Something very unusual happened at the White House yesterday: President Bush and the Democratic leadership in Congress met and reasoned together. Granted, it took the Los Angeles rioting to break the election-year standoff between Capitol Hill and the White House. For months these politicians had decided it was in their partisan interest to deadlock over the urgent domestic problems confronting America; now they have concluded that, as incumbents all, they share a common interest in coming up with an urban agenda.
For the long-suffering citizenry, this is an occasion that calls for thanks for small favors. Their public servants are finally of a mind to do something. They even are in tentative, cautious agreement on some of the things they might do: Emergency aid for devastated Los Angeles, enterprise zones for the inner cities, job training, public works, unemployment benefits, summer jobs -- almost anything that might give the despairing black underclass a sense of hope and spare the white middle-class a sense of growing insecurity.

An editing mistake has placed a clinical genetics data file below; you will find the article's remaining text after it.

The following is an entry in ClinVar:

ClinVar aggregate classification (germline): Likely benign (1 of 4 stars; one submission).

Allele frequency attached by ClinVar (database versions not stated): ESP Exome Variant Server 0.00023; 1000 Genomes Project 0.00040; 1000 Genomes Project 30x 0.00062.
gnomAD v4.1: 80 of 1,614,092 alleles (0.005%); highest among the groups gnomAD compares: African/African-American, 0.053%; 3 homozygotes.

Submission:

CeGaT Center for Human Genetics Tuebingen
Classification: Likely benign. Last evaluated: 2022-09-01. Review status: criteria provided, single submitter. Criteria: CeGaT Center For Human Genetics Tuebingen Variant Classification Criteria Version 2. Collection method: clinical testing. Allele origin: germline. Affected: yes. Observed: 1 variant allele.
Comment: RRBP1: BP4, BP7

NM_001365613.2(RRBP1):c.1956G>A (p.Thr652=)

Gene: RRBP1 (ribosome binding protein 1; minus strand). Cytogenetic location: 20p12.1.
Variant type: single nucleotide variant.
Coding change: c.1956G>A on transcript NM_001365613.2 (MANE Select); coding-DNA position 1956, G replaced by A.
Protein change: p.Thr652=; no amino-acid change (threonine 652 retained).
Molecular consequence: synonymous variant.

What remains at issue is how the deficit-ridden federal government will pay for such programs. Neither the White House nor the Democratic leaders would set a price tag. Instead, they reached for consensus, ratcheted down their rhetoric and generally acted like politicians who finally realize the voters are sick and tired of the Washington establishment and the games it plays. Not only is Los Angeles in the background of the new mood inside the beltway; so is Ross Perot.